Verbal Reasoning Tests - Practice Questions for Employers’ Assessments
Have you been asked to take a verbal reasoning test? These tests are among the most common tests set by employers when they are recruiting new employees. Preparing for the test ahead of taking it is one way of gaining an edge over other applicants, so see how JobTestPrep can help you prepare with our tests which have been specially developed to mimic employers tests and preparation materials.
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All about Verbal Aptitude Tests
Verbal reasoning psychometric tests are among the most common tests you will come across when applying for a new job. Verbal reasoning is the name given to a whole range of tests that use words and paragraphs to test your ability to understand, analyse and interpret information in a written text.
Verbal reasoning tests examine you on a range of English language skills, depending on the test you take. The skills can be broken down into the following groups:
Your understanding of the words that are used in your line of work. This is measured through tests such as mixed sentences, complete the sentence tests, spelling tests and more.
These tests examine your understanding of English grammar and your ability to recognise good or bad grammar. Grammar is measured through tests such as complete the sentence, identify the correct next sentence in a paragraph.
Comprehension means your ability to understand written information, analyse it and interpret what you have read to answer questions.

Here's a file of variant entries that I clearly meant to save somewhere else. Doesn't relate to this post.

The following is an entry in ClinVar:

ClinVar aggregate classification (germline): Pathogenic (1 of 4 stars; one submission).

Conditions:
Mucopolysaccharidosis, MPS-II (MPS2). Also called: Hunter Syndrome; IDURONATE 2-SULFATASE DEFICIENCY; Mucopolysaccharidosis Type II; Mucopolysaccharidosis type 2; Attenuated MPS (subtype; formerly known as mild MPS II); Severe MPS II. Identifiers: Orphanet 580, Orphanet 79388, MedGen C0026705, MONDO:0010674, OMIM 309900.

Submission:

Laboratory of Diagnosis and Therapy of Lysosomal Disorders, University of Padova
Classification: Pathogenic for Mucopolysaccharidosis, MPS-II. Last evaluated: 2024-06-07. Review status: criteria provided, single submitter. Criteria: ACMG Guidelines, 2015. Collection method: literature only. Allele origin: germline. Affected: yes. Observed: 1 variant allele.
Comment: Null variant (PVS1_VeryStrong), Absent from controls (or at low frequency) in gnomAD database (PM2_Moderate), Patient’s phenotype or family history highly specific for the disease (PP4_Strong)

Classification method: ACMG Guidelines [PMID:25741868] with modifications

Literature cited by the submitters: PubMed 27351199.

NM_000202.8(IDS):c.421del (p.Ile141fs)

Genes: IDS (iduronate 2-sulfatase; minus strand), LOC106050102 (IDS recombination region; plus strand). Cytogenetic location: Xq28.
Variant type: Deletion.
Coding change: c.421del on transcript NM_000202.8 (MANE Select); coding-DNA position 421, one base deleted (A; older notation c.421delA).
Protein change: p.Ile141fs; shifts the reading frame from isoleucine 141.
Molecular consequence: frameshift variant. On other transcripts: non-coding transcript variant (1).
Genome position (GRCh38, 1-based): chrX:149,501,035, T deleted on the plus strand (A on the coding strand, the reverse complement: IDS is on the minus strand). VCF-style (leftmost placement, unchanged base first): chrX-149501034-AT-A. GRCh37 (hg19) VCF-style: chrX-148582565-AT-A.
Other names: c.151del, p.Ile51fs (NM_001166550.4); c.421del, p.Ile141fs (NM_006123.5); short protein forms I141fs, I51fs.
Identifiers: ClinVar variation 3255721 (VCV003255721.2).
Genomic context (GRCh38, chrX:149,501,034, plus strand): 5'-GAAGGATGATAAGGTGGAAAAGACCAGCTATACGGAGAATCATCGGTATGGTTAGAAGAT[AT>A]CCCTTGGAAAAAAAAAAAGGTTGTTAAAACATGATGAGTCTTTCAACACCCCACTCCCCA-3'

Critical reasoning is a measure of how you analyse the information in front of you. In verbal reasoning you are generally required to identify whether a statement is true or false based on the information provided, or whether the information isn’t sufficient to come to an answer.
There are several different types of verbal reasoning tests, measuring different skills.
- Critical thinking tests - for example the Watson-Glaser Test or Oxford and Cambridge Universities’ Thinking Skills Assessment (TSA).
- Reasoning tests - require you to analyse the information in a test, and decide whether a statement is true, false, or you cannot say.
- Logical reasoning tests - or verbal deductive reasoning tests, measure your ability to deduce information from premises and facts.
- Analogies - testing your understanding of what words mean and their relationships with other words.
- English proficiency tests - measuring how you follow instructions, vocabulary and spelling.
- Verbal application - usually tested through sentence completion, assessing your reading comprehension and ability to identify missing words.
- Mixed sentences - words in a sentence are mixed up, and you have to identify the words in the wrong place.
- Verbal comprehension - a popular question type, where you have to identify a piece of information from the text within a limited time frame. This test measures your ability to quickly scan and pick out relevant data.
- Multiple choice - many verbal reasoning tests contain multiple choice questions, requiring you to choose the correct answer from a list of options.
- Verbal analysis test - a top level test for senior manager or director positions, this test mixes up formats and difficulty levels, making it more challenging for candidates at this level.
- Grammar tests - grammar tests can encompass a range of grammatical elements, but the aim of these tests is to measure your ability to identify good and bad grammar and know how to use grammar in sentences.